The process of applying and receiving benefits for Social Security Disability Income (SSDI) is similar to the Supplemental Security Income (SSI) process. If you are initially denied SSI benefits, you can appeal Social Security Administration’s (SSA) decision. Once your hearing has been scheduled, your file will be sent to an Administrative Law Judge (ALJ) for review. We’ll walk you through what to expect at a disability hearing so you can prepare yourself accordingly!
Before the Hearing
Where will the hearing be held?
You will receive a notice from SSA at least 75 days before your hearing, indicating the date, time, and place of your hearing. The hearing is usually held at a location that is not further than 75 miles from your home. If traveling that distance would be difficult for you, be sure to let SSA know when you submit your request for a hearing or shortly thereafter so they can accommodate you appropriately. During the COVID-19 pandemic, hearings have been conducted over the phone or video call.
Let SSA know if you cannot or will not attend the hearing.
If you schedule a hearing and do not show up, your claim may be dismissed, and you will not receive benefits. Do not cancel a scheduled hearing unless it is absolutely necessary; since hearings are scheduled two and three months in advance, rescheduling your hearing will cause substantial additional delays.
Submit your evidence ahead of time.
It’s important that you provide the SSA with all of the evidence you will present on your behalf at the hearing, well in advance of the hearing date. It’s important that your ALJ has time to review your file in detail. Your attorney can assist you with the paperwork and help you stay on top of precise deadlines that are easy to miss.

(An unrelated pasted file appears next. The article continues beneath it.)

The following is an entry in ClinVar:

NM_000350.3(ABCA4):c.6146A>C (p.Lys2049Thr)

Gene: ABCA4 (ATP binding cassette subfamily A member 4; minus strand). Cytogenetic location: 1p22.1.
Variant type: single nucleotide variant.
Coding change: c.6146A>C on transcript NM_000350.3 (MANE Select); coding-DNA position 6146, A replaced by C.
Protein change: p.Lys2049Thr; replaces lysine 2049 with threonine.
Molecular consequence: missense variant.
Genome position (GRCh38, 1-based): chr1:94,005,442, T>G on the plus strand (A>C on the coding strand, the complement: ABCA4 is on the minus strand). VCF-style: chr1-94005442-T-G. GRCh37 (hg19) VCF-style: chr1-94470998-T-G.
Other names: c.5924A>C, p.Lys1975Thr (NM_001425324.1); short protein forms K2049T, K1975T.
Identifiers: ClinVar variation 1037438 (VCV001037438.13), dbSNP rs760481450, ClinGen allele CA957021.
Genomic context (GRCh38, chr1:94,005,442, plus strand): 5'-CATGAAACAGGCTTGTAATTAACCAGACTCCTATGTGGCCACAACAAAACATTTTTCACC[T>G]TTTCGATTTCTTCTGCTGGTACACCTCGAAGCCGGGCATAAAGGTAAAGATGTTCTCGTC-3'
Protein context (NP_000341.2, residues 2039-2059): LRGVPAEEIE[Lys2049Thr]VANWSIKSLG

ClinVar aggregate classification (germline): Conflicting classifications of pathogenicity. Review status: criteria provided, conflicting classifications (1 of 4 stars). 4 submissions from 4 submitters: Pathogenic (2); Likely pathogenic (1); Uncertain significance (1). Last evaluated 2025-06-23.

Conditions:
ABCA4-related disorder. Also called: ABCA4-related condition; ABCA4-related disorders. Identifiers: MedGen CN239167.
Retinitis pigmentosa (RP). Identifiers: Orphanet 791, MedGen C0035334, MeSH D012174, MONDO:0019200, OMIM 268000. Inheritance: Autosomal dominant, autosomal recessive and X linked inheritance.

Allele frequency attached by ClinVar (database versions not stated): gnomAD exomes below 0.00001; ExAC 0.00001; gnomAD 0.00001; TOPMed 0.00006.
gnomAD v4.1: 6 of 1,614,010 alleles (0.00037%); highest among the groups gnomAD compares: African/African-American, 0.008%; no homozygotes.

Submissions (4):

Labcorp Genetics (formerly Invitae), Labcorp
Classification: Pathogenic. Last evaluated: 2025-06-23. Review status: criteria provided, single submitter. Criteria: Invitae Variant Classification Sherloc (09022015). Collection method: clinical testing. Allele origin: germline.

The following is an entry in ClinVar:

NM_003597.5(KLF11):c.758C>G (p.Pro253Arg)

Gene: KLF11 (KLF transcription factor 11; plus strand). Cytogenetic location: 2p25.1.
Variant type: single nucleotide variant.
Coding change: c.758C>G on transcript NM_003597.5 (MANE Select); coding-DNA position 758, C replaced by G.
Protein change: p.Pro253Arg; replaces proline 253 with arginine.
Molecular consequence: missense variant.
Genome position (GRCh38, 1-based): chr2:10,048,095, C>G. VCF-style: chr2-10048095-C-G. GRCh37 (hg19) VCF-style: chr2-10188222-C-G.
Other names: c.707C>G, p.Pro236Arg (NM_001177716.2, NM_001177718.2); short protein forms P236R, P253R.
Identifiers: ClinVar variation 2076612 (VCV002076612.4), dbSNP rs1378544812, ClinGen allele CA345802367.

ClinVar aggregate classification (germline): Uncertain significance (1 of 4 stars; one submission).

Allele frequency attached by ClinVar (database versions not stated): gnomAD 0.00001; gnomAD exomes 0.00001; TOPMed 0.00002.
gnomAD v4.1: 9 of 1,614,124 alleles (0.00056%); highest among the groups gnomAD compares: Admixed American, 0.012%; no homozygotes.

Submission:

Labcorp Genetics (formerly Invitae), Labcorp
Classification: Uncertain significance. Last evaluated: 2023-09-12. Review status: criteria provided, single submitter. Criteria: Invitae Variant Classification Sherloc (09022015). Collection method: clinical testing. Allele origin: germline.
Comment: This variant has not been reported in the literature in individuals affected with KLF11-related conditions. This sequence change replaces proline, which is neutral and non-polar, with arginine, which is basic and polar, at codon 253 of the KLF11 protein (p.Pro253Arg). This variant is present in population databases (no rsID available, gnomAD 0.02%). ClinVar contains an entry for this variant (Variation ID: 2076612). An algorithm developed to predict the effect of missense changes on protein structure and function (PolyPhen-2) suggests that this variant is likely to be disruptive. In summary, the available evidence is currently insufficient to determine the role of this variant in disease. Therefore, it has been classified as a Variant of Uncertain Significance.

How to Prepare for a Disability Hearing
The amount of time between when you apply for a disability hearing and when you attend the hearing can be lengthy, giving you plenty of time to prepare. Here’s what you need to know to get yourself ready for the hearing:
Make sure your medical records are current. When you receive the notice that your hearing has been scheduled, your file should be reviewed to make sure all the medical records are current. The ALJ will have access to all the evidence before the hearing, so it is important to make sure everything is up to date.
Be prepared to provide personal information. At the beginning of your hearing, your ALJ will ask you several questions regarding personal information, background, extent of formal education, and any specialized or vocational training you have completed. You will also be asked about your employment history going back fifteen years, so you should review your work history going back that far.
Get familiar with your testimony. Remember, the point of your hearing is to allow an administrative law judge (ALJ) review your disability case to determine whether you are entitled to Social Security Disability benefits. You should know your case better than anyone else when it comes time to testify at your hearing!
The main focus of the hearing will be to show how your conditions affect your ability to work. You will need to be as specific and concise as possible. Determination hearings are normally scheduled to last between thirty minutes and an hour, so you need to be as comprehensive as possible without providing wandering answers.
ALJs have seen and heard just about everything, so don’t be embarrassed when talking about your disability and how it affects your life. You’ll need to share a detailed description of your life since you became disabled. If there are things you used to love doing that you can no longer do, prepare to share that with the ALJ. If you feel pain, prepare to explain the kind of pain you feel, how long it lasts, and what you do to manage it.